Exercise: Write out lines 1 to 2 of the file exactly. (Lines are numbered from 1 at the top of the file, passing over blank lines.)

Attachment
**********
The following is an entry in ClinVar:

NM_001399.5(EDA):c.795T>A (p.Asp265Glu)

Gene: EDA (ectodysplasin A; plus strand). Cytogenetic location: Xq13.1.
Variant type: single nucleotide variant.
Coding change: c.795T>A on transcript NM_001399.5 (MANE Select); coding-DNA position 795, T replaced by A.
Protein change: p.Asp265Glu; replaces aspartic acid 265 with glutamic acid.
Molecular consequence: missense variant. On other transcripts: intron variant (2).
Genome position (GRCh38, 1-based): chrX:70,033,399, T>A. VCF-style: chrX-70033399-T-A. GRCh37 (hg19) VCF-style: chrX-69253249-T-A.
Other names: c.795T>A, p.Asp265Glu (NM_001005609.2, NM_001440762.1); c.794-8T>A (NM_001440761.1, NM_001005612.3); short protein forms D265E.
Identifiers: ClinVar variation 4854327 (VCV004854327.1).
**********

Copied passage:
The following is an entry in ClinVar:

NM_001399.5(EDA):c.795T>A (p.Asp265Glu)